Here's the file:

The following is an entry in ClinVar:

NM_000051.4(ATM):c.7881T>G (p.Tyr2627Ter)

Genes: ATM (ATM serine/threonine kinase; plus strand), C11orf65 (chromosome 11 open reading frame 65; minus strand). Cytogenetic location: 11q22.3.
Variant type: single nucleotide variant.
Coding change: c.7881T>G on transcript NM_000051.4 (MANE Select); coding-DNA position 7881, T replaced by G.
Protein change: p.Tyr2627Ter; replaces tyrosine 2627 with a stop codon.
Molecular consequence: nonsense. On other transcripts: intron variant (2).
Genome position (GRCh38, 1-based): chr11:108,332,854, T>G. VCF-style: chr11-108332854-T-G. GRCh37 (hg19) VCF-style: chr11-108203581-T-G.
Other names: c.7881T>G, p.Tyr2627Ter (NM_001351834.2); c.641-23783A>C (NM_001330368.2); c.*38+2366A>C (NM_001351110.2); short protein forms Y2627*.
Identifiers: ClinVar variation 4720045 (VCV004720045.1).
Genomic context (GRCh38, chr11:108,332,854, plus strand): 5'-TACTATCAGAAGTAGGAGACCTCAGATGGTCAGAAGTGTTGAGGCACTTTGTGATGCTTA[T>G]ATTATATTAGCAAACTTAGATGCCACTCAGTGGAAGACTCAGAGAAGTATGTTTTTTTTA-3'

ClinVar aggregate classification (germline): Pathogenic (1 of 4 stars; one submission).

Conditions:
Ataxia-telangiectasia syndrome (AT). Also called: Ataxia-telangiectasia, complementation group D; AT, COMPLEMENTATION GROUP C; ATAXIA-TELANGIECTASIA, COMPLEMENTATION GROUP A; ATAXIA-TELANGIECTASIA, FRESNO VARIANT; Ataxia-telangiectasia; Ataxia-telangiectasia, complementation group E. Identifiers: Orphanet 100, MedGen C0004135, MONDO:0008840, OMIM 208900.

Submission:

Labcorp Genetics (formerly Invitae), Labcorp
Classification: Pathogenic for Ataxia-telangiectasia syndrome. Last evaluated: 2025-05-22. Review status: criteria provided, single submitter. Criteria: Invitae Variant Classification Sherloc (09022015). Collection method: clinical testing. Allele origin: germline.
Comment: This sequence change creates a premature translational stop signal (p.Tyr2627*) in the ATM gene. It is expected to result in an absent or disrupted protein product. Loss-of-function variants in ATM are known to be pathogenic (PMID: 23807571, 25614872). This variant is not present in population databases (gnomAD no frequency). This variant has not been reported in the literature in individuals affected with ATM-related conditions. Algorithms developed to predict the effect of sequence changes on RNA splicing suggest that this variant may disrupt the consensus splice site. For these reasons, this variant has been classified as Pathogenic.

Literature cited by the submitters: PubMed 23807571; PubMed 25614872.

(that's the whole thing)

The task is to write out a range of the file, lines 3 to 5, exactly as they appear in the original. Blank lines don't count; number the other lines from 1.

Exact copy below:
Genes: ATM (ATM serine/threonine kinase; plus strand), C11orf65 (chromosome 11 open reading frame 65; minus strand). Cytogenetic location: 11q22.3.
Variant type: single nucleotide variant.
Coding change: c.7881T>G on transcript NM_000051.4 (MANE Select); coding-DNA position 7881, T replaced by G.